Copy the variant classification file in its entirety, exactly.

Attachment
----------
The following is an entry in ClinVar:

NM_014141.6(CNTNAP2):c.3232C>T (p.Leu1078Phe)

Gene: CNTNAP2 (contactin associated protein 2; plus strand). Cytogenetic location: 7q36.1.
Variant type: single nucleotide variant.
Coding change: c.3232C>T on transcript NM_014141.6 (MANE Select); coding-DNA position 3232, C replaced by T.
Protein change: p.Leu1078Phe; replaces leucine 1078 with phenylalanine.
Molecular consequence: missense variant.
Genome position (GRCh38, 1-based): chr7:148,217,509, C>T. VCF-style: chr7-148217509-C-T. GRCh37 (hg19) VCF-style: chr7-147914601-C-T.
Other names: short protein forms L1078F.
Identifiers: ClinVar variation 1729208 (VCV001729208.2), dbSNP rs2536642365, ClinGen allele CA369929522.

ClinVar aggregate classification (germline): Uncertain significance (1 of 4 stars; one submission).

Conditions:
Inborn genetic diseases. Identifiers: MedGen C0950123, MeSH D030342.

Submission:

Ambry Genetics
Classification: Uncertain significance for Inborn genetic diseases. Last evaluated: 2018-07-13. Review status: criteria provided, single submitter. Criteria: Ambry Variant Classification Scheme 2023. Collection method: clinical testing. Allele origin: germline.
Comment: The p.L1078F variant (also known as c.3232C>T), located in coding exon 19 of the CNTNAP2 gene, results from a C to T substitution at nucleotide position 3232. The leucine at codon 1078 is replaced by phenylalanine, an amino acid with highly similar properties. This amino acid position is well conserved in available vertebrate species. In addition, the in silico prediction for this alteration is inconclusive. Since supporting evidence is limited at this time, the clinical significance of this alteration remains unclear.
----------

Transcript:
The following is an entry in ClinVar:

NM_014141.6(CNTNAP2):c.3232C>T (p.Leu1078Phe)

Gene: CNTNAP2 (contactin associated protein 2; plus strand). Cytogenetic location: 7q36.1.
Variant type: single nucleotide variant.
Coding change: c.3232C>T on transcript NM_014141.6 (MANE Select); coding-DNA position 3232, C replaced by T.
Protein change: p.Leu1078Phe; replaces leucine 1078 with phenylalanine.
Molecular consequence: missense variant.
Genome position (GRCh38, 1-based): chr7:148,217,509, C>T. VCF-style: chr7-148217509-C-T. GRCh37 (hg19) VCF-style: chr7-147914601-C-T.
Other names: short protein forms L1078F.
Identifiers: ClinVar variation 1729208 (VCV001729208.2), dbSNP rs2536642365, ClinGen allele CA369929522.

ClinVar aggregate classification (germline): Uncertain significance (1 of 4 stars; one submission).

Conditions:
Inborn genetic diseases. Identifiers: MedGen C0950123, MeSH D030342.

Submission:

Ambry Genetics
Classification: Uncertain significance for Inborn genetic diseases. Last evaluated: 2018-07-13. Review status: criteria provided, single submitter. Criteria: Ambry Variant Classification Scheme 2023. Collection method: clinical testing. Allele origin: germline.
Comment: The p.L1078F variant (also known as c.3232C>T), located in coding exon 19 of the CNTNAP2 gene, results from a C to T substitution at nucleotide position 3232. The leucine at codon 1078 is replaced by phenylalanine, an amino acid with highly similar properties. This amino acid position is well conserved in available vertebrate species. In addition, the in silico prediction for this alteration is inconclusive. Since supporting evidence is limited at this time, the clinical significance of this alteration remains unclear.